Have you ever heard of someone buying stock in a company. It could be Facebook, Apple, Tesco, or any publicly-traded company. This means that they have been on the investor end of an equity deal. An equity security represents ownership held by shareholders in an entity (a company, partnership or trust), in the form of shares of capital stock. which includes shares of both common and preferred stock. But, we wont talk about preferred stock just yet!
Holders of equity securities are typically not entitled to regular payments. Nevertheless, equity securities sometimes do pay out dividends (a typically annual sum of money that is paid to shareholders out of a companies’ profits). Regardless, those who invest in equity best profit from capital gains. Capital gains is the assumption that one will purchase shares in a company when the stock price is low, and sell the shares when the price has risen, thus creating capital gains for the investor.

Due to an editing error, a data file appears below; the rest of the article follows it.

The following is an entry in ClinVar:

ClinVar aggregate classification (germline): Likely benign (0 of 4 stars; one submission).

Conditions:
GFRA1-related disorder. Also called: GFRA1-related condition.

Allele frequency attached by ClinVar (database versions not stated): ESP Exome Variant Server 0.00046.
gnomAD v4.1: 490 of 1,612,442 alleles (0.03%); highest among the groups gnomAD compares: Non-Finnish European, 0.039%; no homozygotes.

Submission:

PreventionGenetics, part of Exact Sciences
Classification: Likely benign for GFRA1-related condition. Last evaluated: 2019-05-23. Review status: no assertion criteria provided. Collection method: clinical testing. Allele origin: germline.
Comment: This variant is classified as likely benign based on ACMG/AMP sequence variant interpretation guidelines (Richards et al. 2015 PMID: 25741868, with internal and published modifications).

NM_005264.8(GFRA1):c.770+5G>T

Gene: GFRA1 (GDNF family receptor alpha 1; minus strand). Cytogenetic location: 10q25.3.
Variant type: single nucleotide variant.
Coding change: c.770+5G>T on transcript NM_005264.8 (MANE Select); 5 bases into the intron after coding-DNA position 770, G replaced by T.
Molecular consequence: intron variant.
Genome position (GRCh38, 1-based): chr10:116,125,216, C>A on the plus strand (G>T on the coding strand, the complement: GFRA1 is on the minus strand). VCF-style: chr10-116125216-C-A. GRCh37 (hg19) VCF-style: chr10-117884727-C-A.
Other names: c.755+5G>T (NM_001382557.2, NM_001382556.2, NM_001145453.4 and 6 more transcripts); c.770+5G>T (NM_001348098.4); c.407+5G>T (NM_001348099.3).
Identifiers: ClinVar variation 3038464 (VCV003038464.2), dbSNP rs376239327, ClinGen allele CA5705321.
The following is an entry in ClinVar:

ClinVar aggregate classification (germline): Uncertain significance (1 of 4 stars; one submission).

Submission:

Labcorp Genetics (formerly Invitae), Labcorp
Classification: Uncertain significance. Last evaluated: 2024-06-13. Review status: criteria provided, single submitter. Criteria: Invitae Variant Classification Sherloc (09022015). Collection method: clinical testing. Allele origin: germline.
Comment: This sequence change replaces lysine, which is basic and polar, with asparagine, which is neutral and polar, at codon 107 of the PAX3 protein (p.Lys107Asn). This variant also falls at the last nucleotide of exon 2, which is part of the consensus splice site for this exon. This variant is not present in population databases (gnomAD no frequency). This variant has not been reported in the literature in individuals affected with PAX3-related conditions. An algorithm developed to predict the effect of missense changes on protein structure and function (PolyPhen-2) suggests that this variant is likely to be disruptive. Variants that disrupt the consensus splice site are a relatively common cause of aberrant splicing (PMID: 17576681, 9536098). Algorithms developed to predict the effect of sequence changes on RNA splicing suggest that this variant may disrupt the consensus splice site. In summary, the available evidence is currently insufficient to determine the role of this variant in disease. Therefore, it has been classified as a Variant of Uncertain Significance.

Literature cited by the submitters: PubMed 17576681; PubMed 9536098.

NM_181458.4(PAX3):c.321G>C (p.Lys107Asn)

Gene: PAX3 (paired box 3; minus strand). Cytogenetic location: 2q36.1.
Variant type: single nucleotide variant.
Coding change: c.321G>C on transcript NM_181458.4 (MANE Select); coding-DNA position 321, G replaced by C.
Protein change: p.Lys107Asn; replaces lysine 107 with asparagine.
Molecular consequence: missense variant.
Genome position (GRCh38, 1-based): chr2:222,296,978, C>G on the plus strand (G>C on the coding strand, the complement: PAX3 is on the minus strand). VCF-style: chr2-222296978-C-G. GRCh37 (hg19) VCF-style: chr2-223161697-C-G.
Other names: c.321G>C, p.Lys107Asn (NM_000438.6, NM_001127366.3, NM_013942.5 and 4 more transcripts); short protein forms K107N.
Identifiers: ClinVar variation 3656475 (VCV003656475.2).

Equity securities provide the shareholder with some control of the company via voting rights. A voting right is the right of shareholders to vote on matters of corporate policy, including decisions on the makeup of the board of directors, issuing securities, initiating corporate actions and making substantial changes in the corporation’s operations.
You may be wondering how an investor obtains an equity security. Well, when a company decides to trade publicly, it has an Initial Public Offering (IPO), where it raises funds by selling equity. But again, IPO’s will be covered in further articles.